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Gain M. Kristensen  (1924 - 2009)

Working in stoneware and porcelain and glass on copper enamels, Gail Kristensen, of Sedona, Arizona, is known for abstract wall reliefs and free-standing sculptures that explore relationships between form and space. "My clay works reflect the sculptural forms that surround me," Gail Kristensen says. 

Kristensen is one of the few, if not the only artist in the world, who combines stoneware with glass on copper. Gail has been combining these media for over forty years.

Initially a painter and clay sculptor, Kristensen studied at the fine arts departments of the University of Minnesota, Drake University, Iowa State College and the Cummings School of Art. She has been a commercial artist, artist-in-residence at the Wurkunst School in Weisbaden, Germany, taught art in public schools and for 25 years was an art professor at Macalester College in Saint Paul, Minnesota. While a professor there, she attended a workshop on enameling.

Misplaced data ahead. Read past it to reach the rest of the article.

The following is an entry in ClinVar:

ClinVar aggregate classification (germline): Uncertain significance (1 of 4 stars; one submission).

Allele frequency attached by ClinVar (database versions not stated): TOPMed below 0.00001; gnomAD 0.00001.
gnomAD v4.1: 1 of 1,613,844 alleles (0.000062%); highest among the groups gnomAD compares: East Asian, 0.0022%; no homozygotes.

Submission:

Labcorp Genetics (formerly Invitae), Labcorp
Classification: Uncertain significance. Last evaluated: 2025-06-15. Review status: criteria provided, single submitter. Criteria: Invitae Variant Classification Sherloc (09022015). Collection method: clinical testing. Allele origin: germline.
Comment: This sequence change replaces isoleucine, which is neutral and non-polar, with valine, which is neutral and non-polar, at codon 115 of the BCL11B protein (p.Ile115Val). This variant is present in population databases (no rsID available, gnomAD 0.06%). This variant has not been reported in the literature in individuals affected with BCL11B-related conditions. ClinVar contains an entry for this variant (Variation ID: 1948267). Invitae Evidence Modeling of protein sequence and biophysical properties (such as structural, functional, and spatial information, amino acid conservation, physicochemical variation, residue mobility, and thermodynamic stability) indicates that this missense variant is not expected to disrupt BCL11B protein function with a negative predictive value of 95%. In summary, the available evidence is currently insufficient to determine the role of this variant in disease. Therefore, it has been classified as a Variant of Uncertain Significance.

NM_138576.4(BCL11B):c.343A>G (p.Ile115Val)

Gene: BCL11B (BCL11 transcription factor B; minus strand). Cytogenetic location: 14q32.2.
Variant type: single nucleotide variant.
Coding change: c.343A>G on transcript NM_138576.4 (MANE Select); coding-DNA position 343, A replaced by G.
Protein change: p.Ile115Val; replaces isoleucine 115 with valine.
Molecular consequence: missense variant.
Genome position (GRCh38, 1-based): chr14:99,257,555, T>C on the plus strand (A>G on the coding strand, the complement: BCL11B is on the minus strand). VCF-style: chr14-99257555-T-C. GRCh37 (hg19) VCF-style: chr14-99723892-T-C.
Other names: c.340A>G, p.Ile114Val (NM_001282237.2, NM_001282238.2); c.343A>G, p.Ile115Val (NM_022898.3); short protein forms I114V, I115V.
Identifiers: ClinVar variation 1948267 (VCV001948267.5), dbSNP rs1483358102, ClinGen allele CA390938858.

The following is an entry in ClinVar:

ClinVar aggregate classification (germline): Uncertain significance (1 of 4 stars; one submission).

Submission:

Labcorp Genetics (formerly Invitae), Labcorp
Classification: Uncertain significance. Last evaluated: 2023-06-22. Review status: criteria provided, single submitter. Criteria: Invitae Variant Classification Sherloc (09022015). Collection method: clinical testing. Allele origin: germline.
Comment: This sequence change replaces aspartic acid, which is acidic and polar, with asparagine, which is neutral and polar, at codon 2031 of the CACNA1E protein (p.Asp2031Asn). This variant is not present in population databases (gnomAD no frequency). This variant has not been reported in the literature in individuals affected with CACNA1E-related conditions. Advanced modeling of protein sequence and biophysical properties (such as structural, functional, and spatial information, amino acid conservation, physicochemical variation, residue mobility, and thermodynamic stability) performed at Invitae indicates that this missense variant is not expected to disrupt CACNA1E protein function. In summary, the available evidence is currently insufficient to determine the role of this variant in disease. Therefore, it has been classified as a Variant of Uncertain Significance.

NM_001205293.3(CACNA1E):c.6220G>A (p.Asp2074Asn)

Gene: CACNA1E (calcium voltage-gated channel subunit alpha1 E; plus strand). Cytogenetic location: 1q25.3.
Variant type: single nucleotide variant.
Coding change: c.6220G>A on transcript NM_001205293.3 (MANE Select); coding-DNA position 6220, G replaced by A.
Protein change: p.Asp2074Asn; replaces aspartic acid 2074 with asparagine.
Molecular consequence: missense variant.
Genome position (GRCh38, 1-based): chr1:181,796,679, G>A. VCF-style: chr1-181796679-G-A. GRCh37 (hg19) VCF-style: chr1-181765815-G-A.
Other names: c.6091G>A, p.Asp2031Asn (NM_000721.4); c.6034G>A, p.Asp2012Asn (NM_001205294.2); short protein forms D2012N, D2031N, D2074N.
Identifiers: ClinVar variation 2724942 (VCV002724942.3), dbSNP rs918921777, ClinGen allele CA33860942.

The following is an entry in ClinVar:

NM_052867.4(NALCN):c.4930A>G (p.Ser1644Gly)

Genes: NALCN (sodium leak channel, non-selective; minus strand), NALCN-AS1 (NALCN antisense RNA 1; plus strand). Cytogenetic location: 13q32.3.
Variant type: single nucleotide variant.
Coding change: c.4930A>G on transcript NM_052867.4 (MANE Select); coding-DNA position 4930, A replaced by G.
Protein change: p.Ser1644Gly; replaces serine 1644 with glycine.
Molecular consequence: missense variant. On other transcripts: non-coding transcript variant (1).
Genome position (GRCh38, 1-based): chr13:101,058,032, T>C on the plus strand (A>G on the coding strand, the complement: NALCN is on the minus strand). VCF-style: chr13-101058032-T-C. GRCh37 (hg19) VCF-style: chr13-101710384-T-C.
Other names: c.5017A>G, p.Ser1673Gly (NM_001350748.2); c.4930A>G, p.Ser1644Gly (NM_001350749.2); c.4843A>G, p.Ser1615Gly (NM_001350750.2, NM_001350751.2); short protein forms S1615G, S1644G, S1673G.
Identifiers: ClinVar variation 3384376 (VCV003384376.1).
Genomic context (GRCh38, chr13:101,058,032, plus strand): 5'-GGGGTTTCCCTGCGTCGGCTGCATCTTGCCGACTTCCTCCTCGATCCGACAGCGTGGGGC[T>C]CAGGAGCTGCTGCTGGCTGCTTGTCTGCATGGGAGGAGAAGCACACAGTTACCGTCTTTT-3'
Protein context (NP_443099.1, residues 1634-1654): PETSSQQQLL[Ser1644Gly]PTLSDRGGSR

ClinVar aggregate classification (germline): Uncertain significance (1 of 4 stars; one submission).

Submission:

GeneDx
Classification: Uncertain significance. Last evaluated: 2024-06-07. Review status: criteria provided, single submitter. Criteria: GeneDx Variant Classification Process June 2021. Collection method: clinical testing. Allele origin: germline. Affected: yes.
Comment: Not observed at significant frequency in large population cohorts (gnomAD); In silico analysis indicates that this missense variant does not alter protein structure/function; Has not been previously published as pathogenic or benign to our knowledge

After experimenting with her new knowledge of this newfound technique, she eventually combined fired clay form with glass on copper panels, her wall reliefs evolved into mixed media paintings and architectural sculptures.

Usually commissioned by major national companies and organizations, her creations range from enormous wall reliefs to free standing sculptures and fountains. Some of her pieces are very large, such as a 6’ x 25’wall relief for Iowa State University. 

Her sculpture is represented in Minnesota in the Minnesota Museum of American Art; the Pillsbury Collection and General Mills Collection; and in New York City in the Rockefeller Foundation.  Her favorite piece is the fountain she created for the Unitarian Church in St. Paul, Minnesota. It is believed to be the largest ceramic fountain in the world. "This is not just an architectural piece, it's a philosophical one."

Kate Ruland-Thorne, Art Book Gail Kristensen


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